Party time at MediaWorks
New season programme launches are hard things for television networks to get right.
The advertising industry expects plenty of razzamatazz, lots of booze and some exciting new TV shows they can entice their clients to buy slots in.
The launches cost a lot of money and network executives devote much time crafting speeches that sell the hype but are not too devoid of substance.
In recent times, the lavishness has been muted by the economic straitjacket that free-to-air Television finds itself in.
But confidence is everything in television and yesterday MediaWorks went all out to show that while the wolves may be hanging around the door they are not gnawing on the bone – just yet.
A smart event and sit-down lunch for about 400 advertising and media types at the Cloud on Auckland’s waterfront would have taken more than $100,000 out of the marketing department’s budget.
The comedy team of Jono and Ben are experienced MCs at these events and their formula of self-parody coupled with crudeness works well, especially as the afternoon wears on.
The duo announced early on that there was some “exciting new shit” to be announced.
In fact, none of it was very exciting but some of it was new.
The announcement of a new channel, Three Life was unexpected.
Its content won’t be a surprise though, we have seen a lot of it before.
The network will run theme nights with topics such as food, DIY and romance. It says it has bought some international hit shows including Bondi Vet.
The line up on MediaWorks’ main channel, Three, is mainly returning shows including the hit, Married at First Sight.
The Block, Grand Designs NZ, Westside and Jono & Ben are all back.
It’s a solid looking line-up that performed well last year and should do the job again.
The network will want Dancing with the Stars to rate through the roof but the announcement of the first two contestants, ACT leader David Seymour and socialite Gilda Kirkpatrick suggests it might be down on celebrity firepower.
Three needs to convince some of its own stars like Sam Hayes, Amanda Gillies, Kanoa Lloyd or Mike McRoberts to sign up, but it is a career risk for news presenters as they could get tagged with a label no journalist wants – lightweight.
News is clearly enjoying some strong support at MediaWorks, particularly since the departure of former CEO Mark Weldon who felt it needed to perform better financially.
Both CEO Michael Anderson and Chairman Jack Matthews have stressed to Newsroom how important Newshub is to the broadcaster.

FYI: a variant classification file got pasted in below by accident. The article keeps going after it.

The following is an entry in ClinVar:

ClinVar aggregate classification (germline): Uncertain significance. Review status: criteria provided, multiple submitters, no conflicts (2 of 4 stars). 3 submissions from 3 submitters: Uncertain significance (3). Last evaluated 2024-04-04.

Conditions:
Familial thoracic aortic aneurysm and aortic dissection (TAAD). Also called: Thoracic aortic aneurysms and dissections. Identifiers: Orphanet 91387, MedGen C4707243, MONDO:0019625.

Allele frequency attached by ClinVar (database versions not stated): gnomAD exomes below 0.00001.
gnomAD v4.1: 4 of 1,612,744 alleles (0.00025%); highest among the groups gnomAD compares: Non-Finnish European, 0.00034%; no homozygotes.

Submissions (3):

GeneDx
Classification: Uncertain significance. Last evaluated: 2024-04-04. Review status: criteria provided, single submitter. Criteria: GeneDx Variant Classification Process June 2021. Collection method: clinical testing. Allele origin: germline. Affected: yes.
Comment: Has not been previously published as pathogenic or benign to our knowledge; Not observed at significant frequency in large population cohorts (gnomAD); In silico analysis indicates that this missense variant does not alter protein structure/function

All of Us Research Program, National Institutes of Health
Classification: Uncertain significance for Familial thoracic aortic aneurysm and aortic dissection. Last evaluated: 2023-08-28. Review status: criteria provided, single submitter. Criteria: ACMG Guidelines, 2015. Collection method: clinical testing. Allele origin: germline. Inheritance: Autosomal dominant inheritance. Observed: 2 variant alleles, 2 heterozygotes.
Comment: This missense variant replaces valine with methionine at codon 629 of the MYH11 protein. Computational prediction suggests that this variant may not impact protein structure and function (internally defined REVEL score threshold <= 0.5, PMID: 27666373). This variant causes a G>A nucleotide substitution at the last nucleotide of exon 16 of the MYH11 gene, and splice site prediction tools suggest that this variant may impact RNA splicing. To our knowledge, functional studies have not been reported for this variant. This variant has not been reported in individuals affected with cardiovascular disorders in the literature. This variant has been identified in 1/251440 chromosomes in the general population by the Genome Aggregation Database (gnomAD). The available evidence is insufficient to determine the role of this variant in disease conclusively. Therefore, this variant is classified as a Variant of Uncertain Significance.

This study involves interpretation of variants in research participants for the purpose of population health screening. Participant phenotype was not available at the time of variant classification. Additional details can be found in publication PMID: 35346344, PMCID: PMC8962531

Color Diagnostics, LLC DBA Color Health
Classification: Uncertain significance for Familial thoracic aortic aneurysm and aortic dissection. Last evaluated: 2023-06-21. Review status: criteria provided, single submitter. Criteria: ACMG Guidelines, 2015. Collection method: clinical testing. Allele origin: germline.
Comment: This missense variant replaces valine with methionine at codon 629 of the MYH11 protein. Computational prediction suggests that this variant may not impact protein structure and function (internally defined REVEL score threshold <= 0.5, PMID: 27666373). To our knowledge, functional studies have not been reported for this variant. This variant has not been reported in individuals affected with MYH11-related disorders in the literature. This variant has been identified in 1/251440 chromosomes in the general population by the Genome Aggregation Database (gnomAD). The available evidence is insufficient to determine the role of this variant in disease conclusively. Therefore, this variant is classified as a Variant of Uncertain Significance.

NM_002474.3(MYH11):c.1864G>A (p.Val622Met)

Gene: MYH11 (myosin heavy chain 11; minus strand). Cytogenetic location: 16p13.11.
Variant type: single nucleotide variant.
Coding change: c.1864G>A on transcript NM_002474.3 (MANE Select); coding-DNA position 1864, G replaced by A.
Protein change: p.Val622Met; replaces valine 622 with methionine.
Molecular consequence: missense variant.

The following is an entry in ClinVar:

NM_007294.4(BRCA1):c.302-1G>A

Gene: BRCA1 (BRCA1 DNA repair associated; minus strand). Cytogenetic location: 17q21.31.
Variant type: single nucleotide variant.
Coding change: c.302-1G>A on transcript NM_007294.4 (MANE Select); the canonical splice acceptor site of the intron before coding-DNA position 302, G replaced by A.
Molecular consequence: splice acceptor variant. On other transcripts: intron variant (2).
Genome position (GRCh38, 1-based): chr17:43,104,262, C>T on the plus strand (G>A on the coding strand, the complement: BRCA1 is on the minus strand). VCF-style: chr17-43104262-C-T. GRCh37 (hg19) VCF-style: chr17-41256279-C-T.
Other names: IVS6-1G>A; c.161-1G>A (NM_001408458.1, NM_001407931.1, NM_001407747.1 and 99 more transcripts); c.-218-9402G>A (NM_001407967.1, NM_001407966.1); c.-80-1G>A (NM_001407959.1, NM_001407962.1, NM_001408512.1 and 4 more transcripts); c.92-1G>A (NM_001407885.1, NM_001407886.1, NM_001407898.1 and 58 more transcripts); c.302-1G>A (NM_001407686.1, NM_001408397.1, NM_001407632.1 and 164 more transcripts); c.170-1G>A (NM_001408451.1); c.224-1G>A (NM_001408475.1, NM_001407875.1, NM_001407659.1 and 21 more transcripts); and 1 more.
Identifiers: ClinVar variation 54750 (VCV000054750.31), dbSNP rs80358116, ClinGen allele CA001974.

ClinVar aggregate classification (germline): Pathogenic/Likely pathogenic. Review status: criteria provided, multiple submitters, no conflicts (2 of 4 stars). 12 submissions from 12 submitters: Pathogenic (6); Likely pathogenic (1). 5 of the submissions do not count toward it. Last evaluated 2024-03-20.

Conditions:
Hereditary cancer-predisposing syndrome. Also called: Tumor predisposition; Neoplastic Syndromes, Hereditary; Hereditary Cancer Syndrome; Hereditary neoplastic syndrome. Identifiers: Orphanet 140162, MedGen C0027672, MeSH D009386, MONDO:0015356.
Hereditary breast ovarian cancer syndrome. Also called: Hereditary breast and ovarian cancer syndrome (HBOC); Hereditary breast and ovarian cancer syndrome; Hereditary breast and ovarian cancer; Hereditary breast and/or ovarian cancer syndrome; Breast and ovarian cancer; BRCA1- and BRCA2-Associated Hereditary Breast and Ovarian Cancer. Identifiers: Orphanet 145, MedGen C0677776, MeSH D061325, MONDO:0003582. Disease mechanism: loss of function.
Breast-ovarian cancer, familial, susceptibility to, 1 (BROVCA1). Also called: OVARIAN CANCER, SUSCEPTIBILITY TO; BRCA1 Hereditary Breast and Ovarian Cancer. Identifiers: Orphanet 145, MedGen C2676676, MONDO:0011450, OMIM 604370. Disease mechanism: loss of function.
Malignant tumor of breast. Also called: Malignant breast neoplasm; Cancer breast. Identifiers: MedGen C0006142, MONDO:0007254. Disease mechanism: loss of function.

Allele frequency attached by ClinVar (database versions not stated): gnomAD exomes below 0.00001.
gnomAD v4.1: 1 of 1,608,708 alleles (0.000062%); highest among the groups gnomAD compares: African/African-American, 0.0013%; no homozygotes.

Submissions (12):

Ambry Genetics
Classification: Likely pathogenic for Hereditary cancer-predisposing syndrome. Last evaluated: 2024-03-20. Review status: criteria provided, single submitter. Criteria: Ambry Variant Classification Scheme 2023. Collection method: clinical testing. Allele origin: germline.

Today it announced its European correspondent, Tova O’Brien will be Newshub’s new political editor.
Paddy Gower stepped down from the role before Christmas and will have a roving commission to break stories in his new job – national correspondent.
Gower had a part to play into the launch but it was a bizarre one. He took the stage to interview Duncan Grieve, the manging editor of pop culture website TheSpinoff.co.nz
Grieve and Mediaworks are partners in a new programme called The Spinoff TV due to go to air in June.
Gower asked a noticeably nervous Grieve (the pad in his hand was shaking) what the show was about. Grieve struggled to answer but finally said it would be something like a “television version of the website.”
He did come up with best joke of the day though, when Gower asked him who was going to present the show.
“I think it is going to be like the National Party, we will go through a very public audition for a few months and then choose the wrong person.”
Grieve hinted the show would likely run late on a Friday night “when everyone is a bit drunk” (It is also a time when not many people are watching TV) which is interesting given a production company is getting $700,000 of NZ OnAir funding to make 16 episodes of the show.
Earlier in the afternoon MediaWorks unveiled its new corporate logo, receiving a favourable reaction from most of those present.
The new design sweeps away the last vestiges of Mark Weldon’s reign. The controversial CEO had the last logo designed by the same company that designed the wine labels for his Terra Sancta vineyard in Central Otago.
Staff never warmed to it and described it as reminiscent of barbed wire and prisons.
So, was this a good launch? Largely yes, and the fact it was still going threehours after its official finish time of 4.30pm was proof that MediaWorks can still throw a good party.
Newsroom is powered by the generosity of readers like you, who support our mission to produce fearless, independent and provocative journalism.